I have never pressure tested a carb before, but I likely can with a little coaching. But, what is with the black bits?
     
  5. cuinrearview

    cuinrearview Red saw lover

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    Probably pieces of fuel line...
     
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  6. clydesdale6

    clydesdale6 ArboristSite Lurker

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    The fuel line was yellow/orange and this is jet black. I imagine the fuel line would be brittle, right?
     
  7. Matt93eg

    Matt93eg ArboristSite Operative

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    Factory carb settings are 2 turns out on the H and 1 1/2 on the L. I will say the 136 I rebuilt a while back was rich at these settings especially with the H at 2 out. I can't remember where they ended up but the H was in quite a bit more than 2 turns out and the L was not 1 1/2 open.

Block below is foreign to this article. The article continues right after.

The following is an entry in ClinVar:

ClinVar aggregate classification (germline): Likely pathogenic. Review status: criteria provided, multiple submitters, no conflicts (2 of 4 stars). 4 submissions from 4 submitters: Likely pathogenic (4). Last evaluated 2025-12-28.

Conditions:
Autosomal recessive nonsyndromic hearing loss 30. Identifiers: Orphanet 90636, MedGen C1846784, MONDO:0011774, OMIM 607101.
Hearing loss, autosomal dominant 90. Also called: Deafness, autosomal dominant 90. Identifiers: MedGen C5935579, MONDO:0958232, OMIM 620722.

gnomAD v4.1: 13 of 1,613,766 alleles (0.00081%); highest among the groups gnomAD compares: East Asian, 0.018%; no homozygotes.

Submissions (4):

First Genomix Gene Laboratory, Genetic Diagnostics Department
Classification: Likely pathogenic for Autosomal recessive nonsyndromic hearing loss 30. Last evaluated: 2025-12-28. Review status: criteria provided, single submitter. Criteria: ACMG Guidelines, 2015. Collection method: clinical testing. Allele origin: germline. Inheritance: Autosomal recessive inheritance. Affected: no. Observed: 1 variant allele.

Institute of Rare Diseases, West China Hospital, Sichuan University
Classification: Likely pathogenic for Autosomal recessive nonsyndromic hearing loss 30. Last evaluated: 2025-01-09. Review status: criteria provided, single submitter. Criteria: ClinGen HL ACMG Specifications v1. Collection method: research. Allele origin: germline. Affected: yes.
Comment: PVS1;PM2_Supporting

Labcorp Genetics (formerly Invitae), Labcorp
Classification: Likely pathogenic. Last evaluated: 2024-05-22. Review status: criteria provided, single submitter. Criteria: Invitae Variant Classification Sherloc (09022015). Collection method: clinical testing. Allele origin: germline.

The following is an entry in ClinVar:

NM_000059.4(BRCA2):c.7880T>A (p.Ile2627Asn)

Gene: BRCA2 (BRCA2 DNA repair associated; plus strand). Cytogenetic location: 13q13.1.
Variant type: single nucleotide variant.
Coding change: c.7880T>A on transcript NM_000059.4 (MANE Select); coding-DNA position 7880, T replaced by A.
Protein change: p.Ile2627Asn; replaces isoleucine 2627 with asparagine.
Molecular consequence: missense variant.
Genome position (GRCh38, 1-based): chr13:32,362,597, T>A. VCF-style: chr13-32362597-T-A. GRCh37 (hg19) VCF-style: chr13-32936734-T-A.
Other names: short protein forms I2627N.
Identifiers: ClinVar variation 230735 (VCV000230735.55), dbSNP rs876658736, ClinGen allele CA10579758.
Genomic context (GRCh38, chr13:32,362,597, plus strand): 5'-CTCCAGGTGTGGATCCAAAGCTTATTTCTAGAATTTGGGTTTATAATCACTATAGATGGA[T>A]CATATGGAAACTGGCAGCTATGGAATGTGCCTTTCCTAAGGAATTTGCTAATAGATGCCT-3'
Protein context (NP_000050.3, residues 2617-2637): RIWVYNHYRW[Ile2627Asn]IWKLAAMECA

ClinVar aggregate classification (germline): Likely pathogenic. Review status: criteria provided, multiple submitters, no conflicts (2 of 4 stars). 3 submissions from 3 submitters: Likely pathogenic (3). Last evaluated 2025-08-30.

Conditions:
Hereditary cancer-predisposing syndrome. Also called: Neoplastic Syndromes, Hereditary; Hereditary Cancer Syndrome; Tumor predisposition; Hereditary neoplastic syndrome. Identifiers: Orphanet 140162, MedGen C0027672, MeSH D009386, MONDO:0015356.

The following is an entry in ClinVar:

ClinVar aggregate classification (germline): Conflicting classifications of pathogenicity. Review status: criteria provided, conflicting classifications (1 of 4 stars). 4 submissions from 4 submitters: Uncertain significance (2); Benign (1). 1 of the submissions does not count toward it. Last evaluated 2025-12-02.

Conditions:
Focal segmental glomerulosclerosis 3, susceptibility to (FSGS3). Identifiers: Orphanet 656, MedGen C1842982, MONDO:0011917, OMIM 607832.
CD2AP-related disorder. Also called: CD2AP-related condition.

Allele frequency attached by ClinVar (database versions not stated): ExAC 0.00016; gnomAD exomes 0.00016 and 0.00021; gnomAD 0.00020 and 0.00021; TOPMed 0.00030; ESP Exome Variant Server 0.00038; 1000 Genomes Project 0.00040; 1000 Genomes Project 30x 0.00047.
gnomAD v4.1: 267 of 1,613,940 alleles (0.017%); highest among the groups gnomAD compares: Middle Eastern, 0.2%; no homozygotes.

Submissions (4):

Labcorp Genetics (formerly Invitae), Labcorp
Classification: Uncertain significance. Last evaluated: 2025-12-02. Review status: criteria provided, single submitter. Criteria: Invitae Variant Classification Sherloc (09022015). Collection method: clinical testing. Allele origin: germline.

The way those manifolds and all seal and the impulse design on those saws they can be notorious for air leaks also.

    Make sure you didn't accidentally bend the tab on the needle lever.
     
  8. clydesdale6

    clydesdale6 ArboristSite Lurker

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  9. clydesdale6

    clydesdale6 ArboristSite Lurker

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    Thank you. I already tried those settings. Where would the air leaks be coming from? Any idea what the black silicon bits are on the wet spark plug?
    How do you suggest I proceed?
     
  10. Matt93eg

    Matt93eg ArboristSite Operative

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    What's the history on the saw?

    On those saws the green impulse pipe just fits in a hole in the cylinder beside the black rubber piece. Then the plastics manifold has a tit on it that slides into the green impulse pipe and it slides also into the black rubber. Those areas all are prone to air leaks. Then the gasket can leak also.

    Could be that your obviously pumping fuel but have an air leak now after removing the carb and the saw wont fire because of it and is soaking your plug.

    I however am no expert.
     
  11. Matt93eg

    Matt93eg ArboristSite Operative

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    If you turn both needles to 1-1 1/4 open how does it act?
     
  12. clydesdale6